The St. Paul City Council has two main roles. The first is legislative, and involves creating laws and ordinances that seek to benefit the health, safety and viability of citizens. The second is “quasi-judicial,” and requires the council to apply laws to make decide whether to allow a project to be built in the city. The City Council should exercise its quasi-judicial authority in a manner that benefits citizens by engaging the public and working to find mutually beneficial solutions, but that’s not happening as of late.
Take for example what happened recently to council member Jane Prince. Before the City Council on June 5 was a decision on whether to accept the St. Paul Historic Preservation Commission’s recommendation that St. Andrew’s Church receive local historic designation status and not be demolished to make way for the expansion of Twin Cities German Immersion School. Prior to this vote, Prince took it upon herself to visit the church and try to better understand the situation. While at the site, she had a brief conversation with a former parish priest about what this church meant to the community. Because of that, she was told by the City Attorney to recuse herself from the vote on June 5, which she did. The final vote was 5-0 to deny historic designation. The church has subsequently been demolished.
Why was council member Prince silenced? is there a legal principle at play here we should be aware of? The short answer is no, there is no ordinance or statute that forbids ex parte contacts (i.e., communication with developers and neighbors outside the presence of both parties). Instead, as the city of St. Paul’s own Conflicts of Interest & Government Ethics document confirms, the principle of due process should govern. Due process is a fairness principle. It isn’t a blindfold or a muzzle. It stands to afford each side a fair shake from the City Council based on the same set of agreed-upon facts. It means no council member should make up his or her mind before considering the arguments of both sides.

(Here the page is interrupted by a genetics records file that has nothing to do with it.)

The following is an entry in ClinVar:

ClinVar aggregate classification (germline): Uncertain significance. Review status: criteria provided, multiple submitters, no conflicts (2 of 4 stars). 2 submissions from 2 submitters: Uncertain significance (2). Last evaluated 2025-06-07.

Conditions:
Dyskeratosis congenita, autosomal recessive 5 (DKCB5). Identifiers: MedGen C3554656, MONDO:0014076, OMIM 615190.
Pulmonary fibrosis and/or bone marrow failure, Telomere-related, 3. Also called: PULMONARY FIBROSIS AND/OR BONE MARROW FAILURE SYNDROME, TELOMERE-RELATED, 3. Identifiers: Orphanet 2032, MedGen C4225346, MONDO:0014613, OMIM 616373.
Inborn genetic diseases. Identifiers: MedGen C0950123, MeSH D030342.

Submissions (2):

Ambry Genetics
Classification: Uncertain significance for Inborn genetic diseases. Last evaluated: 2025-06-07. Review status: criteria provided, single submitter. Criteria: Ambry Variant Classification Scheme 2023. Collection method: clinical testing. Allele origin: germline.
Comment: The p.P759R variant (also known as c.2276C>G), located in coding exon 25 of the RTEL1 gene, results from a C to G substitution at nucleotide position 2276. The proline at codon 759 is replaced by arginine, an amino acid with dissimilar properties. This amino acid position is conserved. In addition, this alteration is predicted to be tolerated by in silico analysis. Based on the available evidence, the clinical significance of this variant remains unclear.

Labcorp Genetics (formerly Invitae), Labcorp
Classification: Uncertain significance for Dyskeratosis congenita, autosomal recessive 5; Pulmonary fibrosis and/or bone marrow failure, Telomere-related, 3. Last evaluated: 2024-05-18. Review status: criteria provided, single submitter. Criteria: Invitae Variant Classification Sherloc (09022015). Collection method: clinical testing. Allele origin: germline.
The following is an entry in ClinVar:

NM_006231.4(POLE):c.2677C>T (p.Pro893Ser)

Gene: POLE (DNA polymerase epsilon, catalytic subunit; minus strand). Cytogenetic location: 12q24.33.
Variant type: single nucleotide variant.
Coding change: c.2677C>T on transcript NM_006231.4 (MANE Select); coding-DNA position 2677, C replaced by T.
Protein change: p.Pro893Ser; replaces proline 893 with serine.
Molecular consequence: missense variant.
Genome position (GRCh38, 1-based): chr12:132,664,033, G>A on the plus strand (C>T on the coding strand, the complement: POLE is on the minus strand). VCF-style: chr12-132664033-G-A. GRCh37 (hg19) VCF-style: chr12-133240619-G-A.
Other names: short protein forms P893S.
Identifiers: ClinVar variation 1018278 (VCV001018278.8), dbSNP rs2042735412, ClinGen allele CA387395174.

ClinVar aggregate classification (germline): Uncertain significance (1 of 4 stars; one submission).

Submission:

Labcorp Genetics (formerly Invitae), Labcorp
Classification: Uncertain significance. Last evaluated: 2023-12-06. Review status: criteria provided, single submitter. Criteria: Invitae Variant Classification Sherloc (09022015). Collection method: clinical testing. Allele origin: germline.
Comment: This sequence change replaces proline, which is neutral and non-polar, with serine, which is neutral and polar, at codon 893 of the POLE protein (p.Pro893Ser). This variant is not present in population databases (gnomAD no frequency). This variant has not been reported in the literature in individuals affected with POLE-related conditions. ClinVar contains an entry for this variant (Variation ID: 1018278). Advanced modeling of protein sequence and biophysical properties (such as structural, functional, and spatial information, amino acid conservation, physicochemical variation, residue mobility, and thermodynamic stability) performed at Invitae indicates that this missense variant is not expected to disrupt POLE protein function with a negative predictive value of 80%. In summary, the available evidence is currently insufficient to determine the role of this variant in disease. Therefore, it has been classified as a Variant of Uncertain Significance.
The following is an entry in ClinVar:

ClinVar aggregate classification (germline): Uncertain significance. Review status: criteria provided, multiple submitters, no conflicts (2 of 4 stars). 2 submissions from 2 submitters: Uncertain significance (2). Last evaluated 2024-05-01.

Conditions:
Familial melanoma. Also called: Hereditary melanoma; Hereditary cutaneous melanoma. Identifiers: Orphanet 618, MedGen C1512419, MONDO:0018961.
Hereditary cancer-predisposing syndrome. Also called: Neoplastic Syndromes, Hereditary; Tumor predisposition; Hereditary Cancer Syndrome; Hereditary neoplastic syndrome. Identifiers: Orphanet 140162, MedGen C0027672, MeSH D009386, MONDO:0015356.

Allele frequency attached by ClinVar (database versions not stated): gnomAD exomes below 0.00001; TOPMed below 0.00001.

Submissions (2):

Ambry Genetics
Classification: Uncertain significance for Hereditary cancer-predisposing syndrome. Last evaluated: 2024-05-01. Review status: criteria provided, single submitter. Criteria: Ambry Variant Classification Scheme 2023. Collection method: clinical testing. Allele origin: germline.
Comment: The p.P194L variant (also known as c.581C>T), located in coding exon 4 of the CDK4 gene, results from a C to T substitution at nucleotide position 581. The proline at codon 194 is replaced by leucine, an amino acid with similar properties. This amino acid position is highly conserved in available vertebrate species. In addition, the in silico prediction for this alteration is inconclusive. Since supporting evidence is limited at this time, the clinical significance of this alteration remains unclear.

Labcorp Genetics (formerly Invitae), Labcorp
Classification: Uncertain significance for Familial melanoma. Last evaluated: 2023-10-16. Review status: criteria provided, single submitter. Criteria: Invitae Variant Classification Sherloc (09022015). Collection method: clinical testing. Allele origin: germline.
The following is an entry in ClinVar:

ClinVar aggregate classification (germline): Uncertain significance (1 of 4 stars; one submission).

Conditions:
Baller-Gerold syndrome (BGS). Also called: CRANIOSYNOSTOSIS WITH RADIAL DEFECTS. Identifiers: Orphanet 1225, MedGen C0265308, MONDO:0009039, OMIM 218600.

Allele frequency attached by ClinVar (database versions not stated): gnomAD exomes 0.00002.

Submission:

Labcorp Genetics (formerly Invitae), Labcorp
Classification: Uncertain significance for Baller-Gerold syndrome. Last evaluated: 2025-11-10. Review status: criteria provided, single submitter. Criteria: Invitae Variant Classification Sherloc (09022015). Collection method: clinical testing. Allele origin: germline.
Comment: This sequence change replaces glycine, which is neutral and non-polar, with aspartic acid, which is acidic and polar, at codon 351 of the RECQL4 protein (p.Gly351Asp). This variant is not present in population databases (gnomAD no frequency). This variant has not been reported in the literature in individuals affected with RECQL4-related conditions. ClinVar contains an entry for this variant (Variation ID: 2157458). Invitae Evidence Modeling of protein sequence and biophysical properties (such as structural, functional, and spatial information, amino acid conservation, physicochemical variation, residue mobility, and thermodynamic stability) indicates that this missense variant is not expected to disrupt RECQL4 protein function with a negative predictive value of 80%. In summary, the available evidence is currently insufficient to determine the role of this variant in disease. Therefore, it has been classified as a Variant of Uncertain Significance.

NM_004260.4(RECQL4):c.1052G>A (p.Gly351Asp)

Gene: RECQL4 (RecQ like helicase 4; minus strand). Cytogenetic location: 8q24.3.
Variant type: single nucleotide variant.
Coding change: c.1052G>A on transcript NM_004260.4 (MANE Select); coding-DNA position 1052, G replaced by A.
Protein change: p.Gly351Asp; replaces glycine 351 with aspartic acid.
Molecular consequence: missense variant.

Listening and observing is not the same as taking sides. There was no evidence that council member Prince did anything but try to learn—something for which she should be commended. And there’s no reason she couldn’t share with the entire council and both sides of the argument what she saw and learned during her brief visit.
Nothing should prohibit a council member from trying to mediate. In fact, that’s what we should all want and expect. Anyone familiar with the legal system knows that judges, who have actual judicial authority, routinely get involved with the warring parties to try and reach amicable solutions. Mediation is the type of leadership we expect from our leaders. We want more out of our elected officials than picking winners and losers.
Another example of the failure of process was the fight over the expansion of Linwood-Monroe Arts Plus (now Global Arts Plus) School in Summit Hill in 2016-17. That, too, created an unnecessary divide between a school and the surrounding neighborhood. It was a fight that was eventually decided by the City Council on a 7-0 vote to allow the expansion to move forward and destroy what was viewed by many as neighborhood park. That fight, too, unnecessarily pitted good people against each other. No City Council member took the initiative to mediate and to at least seek middle ground due to what appears to be an unrealistic fear of violating the misapplied doctrine of quasi-judicial authority.
Good process means that next time there is a development project or a teardown that is not universally accepted by a community, every City Council member, regardless of ward, should be expected to educate themselves, listen and keep an open mind, striving to understand each side of the discussion. Show leadership where leadership is needed and seek amicable solutions. Bring people together instead of dividing and leaving lasting scars.
The process that led to the June 5 vote that denied St. Andrew’s historic preservation was flawed. It failed to include the voice of council member Prince, who based on past votes likely would have argued for the preservation of St. Andrew’s. St. Paul’s success requires a process that includes all voices, even those not in the majority. How else can city government truly represent all voices? We can do better than this.
The writers are attorneys and members of St. Paul STRONG, a nonpartisan organization dedicated to open and representative government in St. Paul.